[edit]
# HOFs - Procedures as Returned Values

## Example:

We've seen how to write a procedure that takes another procedure as an argument. It turns out we can do the opposite as well - we can create a procedure that *returns* a procedure! Returning procedures is a great way to abstract even further. Instead of creating the procedure directly, we can have a program that creates the procedure for us! Depending on what arguments we give the program, it can create many different procedures.

`make-power`

(We're not actually making power. That'd be powerplaying ;).)

Let's say we want to define a procedure `sum-powers`

that takes the `n`

th power of everything number between `a`

and `b`

and sums them together. We already have our `procedure`

, reproduced below:

```
(define (sum f a b)
(if (> a b)
0
(+ (f a) (sum f (+ a 1) b))))
```

From what we learned so far, it'd look something like this:

```
(define (sum-powers n a b)
(sum (lambda (x) (expt x n)) a b))
```

But what if we create a new function called `make-power`

, that, given a power `n`

, returns a *function* that takes a number `x`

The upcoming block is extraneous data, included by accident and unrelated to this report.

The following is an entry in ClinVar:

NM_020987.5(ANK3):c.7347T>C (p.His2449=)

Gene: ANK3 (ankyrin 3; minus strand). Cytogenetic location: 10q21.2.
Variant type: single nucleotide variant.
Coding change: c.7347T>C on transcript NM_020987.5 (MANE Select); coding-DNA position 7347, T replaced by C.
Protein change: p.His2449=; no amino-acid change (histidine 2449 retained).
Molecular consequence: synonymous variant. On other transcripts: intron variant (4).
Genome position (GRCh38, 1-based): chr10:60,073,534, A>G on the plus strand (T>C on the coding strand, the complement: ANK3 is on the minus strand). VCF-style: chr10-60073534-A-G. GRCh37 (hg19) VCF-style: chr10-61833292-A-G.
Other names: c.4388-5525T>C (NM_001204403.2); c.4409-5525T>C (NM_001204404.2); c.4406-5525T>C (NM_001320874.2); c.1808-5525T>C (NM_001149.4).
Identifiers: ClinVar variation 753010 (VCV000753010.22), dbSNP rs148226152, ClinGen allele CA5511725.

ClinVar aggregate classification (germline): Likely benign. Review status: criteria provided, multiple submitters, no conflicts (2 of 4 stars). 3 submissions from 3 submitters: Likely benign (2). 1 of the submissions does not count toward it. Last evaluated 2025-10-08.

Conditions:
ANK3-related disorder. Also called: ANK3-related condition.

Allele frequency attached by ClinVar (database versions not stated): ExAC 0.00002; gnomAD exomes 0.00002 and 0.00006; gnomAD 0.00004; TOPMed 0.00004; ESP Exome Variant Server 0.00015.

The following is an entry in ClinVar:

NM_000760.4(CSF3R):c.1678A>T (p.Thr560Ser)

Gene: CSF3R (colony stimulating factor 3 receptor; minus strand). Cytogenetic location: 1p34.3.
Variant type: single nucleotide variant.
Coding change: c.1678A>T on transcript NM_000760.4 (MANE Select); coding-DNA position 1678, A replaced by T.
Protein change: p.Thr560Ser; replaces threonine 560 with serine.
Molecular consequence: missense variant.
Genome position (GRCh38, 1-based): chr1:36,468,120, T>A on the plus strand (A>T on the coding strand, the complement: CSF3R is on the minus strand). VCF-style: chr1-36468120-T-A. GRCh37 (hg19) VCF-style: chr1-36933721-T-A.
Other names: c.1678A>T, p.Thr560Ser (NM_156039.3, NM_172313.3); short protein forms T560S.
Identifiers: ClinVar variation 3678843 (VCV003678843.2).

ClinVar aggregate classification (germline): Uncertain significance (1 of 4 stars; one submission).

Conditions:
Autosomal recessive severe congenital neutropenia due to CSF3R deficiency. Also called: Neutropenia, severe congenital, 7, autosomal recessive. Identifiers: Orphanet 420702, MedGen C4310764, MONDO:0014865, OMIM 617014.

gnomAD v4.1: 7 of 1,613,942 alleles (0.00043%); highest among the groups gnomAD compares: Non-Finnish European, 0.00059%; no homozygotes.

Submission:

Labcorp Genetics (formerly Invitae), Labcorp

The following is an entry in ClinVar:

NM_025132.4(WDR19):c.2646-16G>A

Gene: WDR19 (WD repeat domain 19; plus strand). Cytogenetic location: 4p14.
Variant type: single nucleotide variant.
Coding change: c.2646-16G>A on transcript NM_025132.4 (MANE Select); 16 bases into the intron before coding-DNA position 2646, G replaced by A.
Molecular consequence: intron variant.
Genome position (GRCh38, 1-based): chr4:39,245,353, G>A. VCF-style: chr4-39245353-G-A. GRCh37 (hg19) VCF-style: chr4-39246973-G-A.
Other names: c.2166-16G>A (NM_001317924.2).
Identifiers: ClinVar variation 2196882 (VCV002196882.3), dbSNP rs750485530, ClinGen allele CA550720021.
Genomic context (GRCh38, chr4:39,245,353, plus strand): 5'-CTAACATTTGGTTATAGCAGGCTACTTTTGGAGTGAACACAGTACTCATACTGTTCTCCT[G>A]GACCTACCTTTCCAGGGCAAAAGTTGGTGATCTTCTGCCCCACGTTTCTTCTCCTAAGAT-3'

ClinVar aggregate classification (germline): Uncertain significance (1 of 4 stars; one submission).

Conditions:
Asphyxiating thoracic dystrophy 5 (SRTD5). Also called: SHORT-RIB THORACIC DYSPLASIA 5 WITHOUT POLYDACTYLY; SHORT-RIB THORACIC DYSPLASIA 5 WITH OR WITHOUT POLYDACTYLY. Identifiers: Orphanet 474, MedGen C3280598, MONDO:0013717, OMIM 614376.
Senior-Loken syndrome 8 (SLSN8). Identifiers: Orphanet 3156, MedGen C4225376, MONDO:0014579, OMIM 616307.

and returns its `n`

th power? It looks like this:

```
(define (make-power n)
(lambda (x) (expt x n)))
```

As we noted earlier, lambdas return functions. This means that if we define the call to `make-power`

as a lambda, it will return a function! We can now do this:

```
(define square (make-power 2))
(define cube (make-power 3))
```

And we can rewrite our sum-powers function like this:

```
(define (sum-powers n a b)
(sum (make-power n) a b))
```

Note also how much we've progressed in abstraction. At the beginning of this
lab, we defined a different procedure for each different type of sum: `sum-doubles`

, `sum-squares`

, and `sum-cubes`

.

But now, we have abstracted the summation itself, so that we can express any summation in a single clear line.